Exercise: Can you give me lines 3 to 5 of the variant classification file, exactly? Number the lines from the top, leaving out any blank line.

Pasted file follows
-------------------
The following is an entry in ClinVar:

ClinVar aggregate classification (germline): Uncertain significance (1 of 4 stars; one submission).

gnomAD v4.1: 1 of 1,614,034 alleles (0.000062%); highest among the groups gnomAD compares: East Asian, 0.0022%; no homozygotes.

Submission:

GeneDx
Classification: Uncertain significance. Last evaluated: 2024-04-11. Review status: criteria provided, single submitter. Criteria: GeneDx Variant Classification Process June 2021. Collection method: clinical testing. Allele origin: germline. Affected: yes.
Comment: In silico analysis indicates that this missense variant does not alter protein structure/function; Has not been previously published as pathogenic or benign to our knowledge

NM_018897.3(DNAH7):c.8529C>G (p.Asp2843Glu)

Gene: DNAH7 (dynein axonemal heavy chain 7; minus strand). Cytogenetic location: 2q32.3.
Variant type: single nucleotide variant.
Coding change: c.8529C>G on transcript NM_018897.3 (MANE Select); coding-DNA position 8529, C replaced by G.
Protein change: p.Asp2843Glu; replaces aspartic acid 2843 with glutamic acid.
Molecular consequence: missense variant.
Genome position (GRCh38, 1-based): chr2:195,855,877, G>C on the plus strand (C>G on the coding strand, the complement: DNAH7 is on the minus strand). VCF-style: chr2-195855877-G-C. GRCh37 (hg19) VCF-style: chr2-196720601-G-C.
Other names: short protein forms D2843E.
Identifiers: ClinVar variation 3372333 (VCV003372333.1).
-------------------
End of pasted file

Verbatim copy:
gnomAD v4.1: 1 of 1,614,034 alleles (0.000062%); highest among the groups gnomAD compares: East Asian, 0.0022%; no homozygotes.

Submission:

GeneDx